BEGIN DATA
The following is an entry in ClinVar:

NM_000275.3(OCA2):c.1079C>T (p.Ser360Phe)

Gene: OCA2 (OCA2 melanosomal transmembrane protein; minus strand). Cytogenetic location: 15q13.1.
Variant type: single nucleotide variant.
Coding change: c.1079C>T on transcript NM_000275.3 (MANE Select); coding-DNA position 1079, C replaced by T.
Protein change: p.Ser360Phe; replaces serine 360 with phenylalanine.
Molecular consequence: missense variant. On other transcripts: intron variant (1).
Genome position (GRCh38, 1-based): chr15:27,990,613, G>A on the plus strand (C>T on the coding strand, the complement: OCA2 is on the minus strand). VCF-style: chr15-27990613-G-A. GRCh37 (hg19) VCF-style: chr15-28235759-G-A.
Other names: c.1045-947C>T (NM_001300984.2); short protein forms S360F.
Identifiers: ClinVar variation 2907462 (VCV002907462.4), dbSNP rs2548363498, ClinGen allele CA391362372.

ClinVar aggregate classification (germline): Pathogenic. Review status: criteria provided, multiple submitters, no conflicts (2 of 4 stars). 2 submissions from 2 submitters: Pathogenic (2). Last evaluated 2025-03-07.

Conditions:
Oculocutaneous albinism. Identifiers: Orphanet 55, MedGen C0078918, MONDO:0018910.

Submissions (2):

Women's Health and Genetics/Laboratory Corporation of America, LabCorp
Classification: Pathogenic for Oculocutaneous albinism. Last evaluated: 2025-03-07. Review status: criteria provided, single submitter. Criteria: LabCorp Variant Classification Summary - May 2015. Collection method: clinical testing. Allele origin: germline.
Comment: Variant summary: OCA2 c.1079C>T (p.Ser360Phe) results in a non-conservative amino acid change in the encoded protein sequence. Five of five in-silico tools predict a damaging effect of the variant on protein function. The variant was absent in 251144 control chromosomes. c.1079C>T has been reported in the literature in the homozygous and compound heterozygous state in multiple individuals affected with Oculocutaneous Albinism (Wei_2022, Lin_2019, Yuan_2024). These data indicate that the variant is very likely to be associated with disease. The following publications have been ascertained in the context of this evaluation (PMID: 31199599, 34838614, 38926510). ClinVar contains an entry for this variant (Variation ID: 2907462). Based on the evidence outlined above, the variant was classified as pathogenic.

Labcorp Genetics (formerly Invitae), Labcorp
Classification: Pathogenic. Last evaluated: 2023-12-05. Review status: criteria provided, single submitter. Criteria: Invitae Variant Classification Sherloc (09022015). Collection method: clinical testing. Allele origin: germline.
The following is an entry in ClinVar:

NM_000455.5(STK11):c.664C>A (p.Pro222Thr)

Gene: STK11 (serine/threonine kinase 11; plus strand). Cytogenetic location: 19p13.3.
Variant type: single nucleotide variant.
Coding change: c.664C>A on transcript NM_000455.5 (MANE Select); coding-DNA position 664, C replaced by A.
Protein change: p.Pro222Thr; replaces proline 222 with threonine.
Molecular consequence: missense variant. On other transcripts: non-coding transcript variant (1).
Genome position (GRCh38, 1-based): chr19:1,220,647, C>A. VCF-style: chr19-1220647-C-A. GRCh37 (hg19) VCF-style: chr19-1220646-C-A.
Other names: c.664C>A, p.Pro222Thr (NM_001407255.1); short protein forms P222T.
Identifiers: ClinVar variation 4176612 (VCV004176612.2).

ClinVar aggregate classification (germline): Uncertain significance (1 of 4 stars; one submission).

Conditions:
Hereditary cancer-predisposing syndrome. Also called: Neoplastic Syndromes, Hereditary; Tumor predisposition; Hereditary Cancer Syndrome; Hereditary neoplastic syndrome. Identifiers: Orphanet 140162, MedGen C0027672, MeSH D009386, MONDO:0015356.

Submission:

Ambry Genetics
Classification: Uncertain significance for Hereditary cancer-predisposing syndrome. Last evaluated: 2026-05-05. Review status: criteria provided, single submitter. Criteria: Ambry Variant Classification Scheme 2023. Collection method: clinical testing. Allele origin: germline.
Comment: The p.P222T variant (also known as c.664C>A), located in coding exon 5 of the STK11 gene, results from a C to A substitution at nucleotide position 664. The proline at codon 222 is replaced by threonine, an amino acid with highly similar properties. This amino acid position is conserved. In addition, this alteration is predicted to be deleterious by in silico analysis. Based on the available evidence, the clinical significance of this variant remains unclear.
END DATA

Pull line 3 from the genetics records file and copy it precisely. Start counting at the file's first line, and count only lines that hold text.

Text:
Gene: OCA2 (OCA2 melanosomal transmembrane protein; minus strand). Cytogenetic location: 15q13.1.